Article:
A citizens’ commission has approved 2 percent cost-of-living salary increases for lawmakers and statewide officials, including the governor and attorney general.
A new report by Pew Charitable Trusts shows that California legislators make over $90,000 a year and may still be getting a raise.
San Francisco-based Gap Inc. announced on Wednesday that they’re raising minimum wage for its lowest-paid workers in the U.S. Workers will receive at least $9 this year and that increase will go to $10 in 2015.
California state lawmakers are receiving more in their pay checks, as a raise went into effect on Monday. The California Citizens Compensation Commission approved the increase of more than five percent back in June.
California lawmakers and statewide elected officials will have a little extra cash in their pockets this holiday season, as their paychecks rise by more than 5 percent starting Sunday.
Officials with the Alameda-Contra Costa Transit District (AC Transit) said they were making progress Tuesday in ongoing contract talks with the union representing its bus operators and other workers.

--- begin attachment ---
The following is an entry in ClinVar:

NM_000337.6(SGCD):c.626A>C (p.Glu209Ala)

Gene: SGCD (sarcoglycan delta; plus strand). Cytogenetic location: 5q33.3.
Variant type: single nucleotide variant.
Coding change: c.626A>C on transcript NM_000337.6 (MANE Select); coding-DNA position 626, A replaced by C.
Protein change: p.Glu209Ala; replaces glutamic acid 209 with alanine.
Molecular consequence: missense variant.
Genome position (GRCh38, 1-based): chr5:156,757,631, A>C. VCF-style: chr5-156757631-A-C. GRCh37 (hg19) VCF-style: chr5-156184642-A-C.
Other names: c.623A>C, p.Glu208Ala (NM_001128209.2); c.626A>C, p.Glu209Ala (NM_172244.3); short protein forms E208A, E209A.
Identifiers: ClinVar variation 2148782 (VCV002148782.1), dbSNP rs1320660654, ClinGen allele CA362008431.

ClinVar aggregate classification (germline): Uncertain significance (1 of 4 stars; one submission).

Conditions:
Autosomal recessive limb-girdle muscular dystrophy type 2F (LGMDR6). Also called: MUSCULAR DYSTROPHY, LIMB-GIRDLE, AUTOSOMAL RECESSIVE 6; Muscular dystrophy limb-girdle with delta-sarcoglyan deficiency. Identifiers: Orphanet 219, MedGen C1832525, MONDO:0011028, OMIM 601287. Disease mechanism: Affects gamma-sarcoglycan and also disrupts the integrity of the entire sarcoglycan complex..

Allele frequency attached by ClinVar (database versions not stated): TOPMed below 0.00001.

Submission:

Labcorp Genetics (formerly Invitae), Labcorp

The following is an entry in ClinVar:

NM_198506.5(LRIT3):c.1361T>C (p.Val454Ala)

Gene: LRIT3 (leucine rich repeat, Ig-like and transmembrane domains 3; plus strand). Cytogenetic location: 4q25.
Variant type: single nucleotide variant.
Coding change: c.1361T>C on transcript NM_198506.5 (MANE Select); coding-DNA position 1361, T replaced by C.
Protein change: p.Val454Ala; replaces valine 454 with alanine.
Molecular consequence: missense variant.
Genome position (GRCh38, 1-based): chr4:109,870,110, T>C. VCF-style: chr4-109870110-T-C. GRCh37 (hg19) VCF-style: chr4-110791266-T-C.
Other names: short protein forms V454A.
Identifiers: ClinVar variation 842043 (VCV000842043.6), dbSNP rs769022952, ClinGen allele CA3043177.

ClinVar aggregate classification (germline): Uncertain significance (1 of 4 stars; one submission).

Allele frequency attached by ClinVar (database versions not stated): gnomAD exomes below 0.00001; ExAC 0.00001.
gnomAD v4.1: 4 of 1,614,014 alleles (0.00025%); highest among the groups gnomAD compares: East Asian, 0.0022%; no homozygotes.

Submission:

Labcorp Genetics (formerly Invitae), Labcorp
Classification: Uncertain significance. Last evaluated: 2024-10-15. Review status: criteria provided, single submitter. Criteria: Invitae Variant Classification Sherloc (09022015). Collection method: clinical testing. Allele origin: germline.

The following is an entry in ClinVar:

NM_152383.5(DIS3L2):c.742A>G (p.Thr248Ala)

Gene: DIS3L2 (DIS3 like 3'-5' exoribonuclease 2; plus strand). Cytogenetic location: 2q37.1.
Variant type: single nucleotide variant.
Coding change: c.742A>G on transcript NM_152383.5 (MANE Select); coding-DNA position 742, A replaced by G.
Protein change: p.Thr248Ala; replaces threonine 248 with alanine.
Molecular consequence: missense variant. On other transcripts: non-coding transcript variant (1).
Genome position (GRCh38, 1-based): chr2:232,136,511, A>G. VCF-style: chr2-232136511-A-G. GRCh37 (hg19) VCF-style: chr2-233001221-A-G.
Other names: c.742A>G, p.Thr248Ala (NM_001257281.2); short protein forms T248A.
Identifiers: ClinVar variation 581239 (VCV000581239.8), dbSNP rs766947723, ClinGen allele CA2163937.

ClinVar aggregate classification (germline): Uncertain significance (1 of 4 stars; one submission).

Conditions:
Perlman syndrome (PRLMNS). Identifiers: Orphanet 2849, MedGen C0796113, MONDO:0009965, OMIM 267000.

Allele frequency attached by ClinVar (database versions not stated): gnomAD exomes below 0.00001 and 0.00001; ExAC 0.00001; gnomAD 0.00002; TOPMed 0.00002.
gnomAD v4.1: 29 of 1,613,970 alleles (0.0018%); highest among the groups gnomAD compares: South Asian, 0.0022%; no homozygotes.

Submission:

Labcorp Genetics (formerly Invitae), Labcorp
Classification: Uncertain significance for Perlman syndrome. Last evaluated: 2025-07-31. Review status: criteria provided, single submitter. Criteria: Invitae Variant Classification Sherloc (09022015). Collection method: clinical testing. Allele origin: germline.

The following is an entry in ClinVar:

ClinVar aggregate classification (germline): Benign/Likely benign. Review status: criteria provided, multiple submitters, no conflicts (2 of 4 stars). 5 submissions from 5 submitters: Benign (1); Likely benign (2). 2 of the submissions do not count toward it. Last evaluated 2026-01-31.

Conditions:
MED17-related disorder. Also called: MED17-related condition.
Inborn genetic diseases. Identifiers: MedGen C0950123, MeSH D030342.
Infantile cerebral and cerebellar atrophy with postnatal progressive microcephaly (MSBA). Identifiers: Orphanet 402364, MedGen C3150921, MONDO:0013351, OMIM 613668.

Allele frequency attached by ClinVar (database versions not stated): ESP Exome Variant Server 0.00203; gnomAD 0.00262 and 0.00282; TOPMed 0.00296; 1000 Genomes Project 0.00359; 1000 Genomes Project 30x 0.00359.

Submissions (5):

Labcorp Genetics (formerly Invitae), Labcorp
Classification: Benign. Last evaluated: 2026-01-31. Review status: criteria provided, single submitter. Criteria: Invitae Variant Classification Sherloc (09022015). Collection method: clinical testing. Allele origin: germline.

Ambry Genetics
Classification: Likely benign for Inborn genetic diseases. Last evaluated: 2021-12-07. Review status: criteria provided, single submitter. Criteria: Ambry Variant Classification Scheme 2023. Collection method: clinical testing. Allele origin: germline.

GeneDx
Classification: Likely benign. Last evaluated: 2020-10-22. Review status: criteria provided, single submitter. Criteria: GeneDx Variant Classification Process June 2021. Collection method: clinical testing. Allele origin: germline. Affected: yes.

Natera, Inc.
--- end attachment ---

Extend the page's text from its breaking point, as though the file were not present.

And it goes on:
On Thursday, retired judge John A. Flaherty formally declined to restore the 10% cut in wages imposed on police officers in 2011, as San Jose was struggling to balance its budget amidst a struggling economy.
California lawmakers will get a pay raise of nearly $5,000 this year while the governor will see an increase of nearly $9,000 after a citizens’ panel voted Wednesday to restore some of the cuts it made during the recession.
The union representing 95,000 state employees have reached a tentative contract agreement that includes a 4.5 percent pay raise over a two-year period, but the governor will decide exactly when they get it.
The San Jose City Council approved budget on Tuesday aimed at rebuilding services with a focus on public safety—a big concern in the city where the crime rate is rising and the police staff is declining.